Because Christmas will come. The baby will be born and placed in a feeding trough. The angels will sing. The wisemen will bring gifts. We wait throughout Advent for God to come near. And God doesn’t just come near, but He is with us. That’s what Emmanuel means: God with us. We anticipate the Messiah, bringing hope and restoration to this broken world. Isaiah spoke of God restoring that which was once in ruins. The psalmist announced God’s faithfulness and love for His children. John testified about the light. This Light is Jesus. And darkness cannot overcome this Light. We all have darkness in our lives. We want to hide it and pretend it’s not there. But God is not surprised or offended by the dark parts of ourselves. It is in the darkness that the Light, Jesus, shines brightly. Emmanuel: God with us. God with us in our darkness. God with us in our hurting and grieving. God with us in our doubts and questions. God with us in our fears and anxieties. God with us in our rejections and failures. God with us in our sins and regrets.
This world has lots of voices. Voices of despair and destruction. Voices that speak lies and malicious stories. Voices that pronounce darkness and hopelessness. We hear these voices. But counteracting these voices are more voices. Voices that speak the exact opposite. Voices of peace and restoration. Voices that bless and encourage. Voices that announce new beginnings and hope.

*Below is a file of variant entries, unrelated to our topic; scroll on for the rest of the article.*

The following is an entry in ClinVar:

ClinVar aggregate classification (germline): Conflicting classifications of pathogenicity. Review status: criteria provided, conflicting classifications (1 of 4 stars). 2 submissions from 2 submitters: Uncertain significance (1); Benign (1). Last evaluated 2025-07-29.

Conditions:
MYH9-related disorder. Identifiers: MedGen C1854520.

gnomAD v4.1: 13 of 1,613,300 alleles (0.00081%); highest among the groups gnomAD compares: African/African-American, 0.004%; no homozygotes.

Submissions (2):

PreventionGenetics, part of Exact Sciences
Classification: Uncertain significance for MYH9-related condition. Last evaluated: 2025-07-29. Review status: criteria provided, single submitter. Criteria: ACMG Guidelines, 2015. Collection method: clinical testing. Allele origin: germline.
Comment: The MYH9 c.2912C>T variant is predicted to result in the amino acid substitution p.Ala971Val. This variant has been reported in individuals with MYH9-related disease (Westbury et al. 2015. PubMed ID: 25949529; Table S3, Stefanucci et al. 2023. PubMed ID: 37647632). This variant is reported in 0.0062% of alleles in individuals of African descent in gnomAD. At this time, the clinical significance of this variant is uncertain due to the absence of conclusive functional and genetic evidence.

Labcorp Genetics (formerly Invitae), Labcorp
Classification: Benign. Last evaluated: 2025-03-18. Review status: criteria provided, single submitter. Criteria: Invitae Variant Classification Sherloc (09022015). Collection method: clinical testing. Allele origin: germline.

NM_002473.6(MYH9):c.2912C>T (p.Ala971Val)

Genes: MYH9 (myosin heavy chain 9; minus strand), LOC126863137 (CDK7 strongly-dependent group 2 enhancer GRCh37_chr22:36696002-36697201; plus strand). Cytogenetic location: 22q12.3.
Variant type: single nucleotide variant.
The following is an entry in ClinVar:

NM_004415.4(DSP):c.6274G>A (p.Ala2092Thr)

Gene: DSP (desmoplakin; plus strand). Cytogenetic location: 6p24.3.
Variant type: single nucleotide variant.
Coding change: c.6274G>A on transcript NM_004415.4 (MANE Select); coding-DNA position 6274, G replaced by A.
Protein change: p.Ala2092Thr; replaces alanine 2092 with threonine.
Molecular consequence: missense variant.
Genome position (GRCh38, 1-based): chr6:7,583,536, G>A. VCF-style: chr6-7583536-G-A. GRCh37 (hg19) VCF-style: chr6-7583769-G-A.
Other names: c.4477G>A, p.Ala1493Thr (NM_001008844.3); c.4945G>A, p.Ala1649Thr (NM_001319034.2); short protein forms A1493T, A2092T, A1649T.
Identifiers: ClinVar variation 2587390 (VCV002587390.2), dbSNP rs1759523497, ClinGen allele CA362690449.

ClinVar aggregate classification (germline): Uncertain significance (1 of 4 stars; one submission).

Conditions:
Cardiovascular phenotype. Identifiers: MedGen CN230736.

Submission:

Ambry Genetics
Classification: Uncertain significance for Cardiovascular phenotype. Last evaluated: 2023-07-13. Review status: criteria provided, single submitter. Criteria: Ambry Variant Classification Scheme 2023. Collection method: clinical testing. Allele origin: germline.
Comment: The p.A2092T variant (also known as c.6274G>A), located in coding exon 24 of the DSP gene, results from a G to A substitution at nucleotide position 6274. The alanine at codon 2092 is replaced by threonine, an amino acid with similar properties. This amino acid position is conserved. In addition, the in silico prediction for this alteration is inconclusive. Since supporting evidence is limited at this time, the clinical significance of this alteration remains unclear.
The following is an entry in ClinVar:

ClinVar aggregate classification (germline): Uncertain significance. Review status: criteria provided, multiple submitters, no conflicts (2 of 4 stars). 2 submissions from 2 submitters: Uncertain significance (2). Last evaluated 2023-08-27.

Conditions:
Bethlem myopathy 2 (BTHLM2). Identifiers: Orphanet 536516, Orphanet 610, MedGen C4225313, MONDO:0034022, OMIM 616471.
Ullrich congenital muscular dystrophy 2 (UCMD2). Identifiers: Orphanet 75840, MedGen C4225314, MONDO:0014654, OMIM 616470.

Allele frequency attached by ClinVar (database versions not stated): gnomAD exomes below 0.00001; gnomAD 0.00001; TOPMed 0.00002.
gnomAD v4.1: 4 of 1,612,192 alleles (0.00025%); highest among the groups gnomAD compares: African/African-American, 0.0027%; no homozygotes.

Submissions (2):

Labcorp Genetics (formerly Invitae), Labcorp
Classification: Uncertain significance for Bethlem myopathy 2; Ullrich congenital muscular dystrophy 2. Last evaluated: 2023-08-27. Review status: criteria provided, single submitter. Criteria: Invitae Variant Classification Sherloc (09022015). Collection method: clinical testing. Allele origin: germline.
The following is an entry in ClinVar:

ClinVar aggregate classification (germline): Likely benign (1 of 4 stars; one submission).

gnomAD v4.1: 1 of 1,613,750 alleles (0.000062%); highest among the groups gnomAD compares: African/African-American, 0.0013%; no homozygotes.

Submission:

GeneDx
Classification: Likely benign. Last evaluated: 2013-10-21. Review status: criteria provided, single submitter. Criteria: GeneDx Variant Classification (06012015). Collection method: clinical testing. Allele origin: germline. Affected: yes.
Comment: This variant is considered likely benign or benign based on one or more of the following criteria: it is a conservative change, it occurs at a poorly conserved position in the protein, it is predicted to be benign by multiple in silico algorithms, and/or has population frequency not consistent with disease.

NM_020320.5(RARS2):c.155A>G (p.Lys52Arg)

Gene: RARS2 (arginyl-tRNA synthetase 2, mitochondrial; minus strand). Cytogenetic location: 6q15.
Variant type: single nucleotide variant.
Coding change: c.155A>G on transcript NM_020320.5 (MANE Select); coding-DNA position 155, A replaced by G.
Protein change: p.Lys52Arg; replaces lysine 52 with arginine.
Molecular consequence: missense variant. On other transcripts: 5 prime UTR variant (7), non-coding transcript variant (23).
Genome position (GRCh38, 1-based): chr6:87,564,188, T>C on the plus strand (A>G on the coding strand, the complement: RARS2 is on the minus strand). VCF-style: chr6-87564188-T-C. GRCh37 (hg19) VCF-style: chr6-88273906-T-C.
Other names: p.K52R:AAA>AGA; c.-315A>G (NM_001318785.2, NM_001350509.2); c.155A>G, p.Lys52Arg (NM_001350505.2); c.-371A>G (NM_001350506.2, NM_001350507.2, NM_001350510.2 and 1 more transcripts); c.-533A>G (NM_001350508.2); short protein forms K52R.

It is in the season of Advent that we all become preachers. We all become the voice crying out in the wilderness. We testify about the Light. We sing songs about the coming Savior. We write notes of encouragement and love. We speak of second chances and renewal. We live as if there’s real joy and lasting peace, because there is. We acknowledge our present reality and we announce that something new is happening. We sit in our darkness and point to the Light that is coming.
John was the voice. John knew there was Someone greater, and his job was to prepare everyone, point them in the right direction. John didn’t change human history, but he pointed to the One, Jesus, who changed the world. John was the voice crying out in the wilderness, “Make straight the way of the Lord.”
Maybe your voice is quiet, reserved, almost like a whisper. You don’t want to speak. You think you have nothing to say. Maybe your voice is booming loud, for the next county to hear. You have a big mouth and always have something to say. You think your opinion matters most. Maybe your voice is squeaking. You’re embarrassed and refuse to speak. You are worried about getting made fun of. I don’t know what you think about your own voice. But this I do know: You have a voice. One that was given by God Almighty. And with the gift of the voice, He gave you something to say. But here’s the beautiful part—you choose. What are you going to do with your voice? What will you speak of? To whom will you share?
Today, I am the voice crying out in the wilderness: God hasn’t forgotten. God will not break His promises. God hears you and loves you. God has come near to be with you in your difficulty. God is getting His hands dirty, working with pitiful old me and you to bring about a new Kingdom. He is reversing that which was. He is building up that which had been torn down. He is binding up the broken-hearted. God is revitalizing the weary and worn-out. God is forgiving the murderer. God is comforting the grief-stricken widow.
And God is giving each of us a voice. How are you using your voice?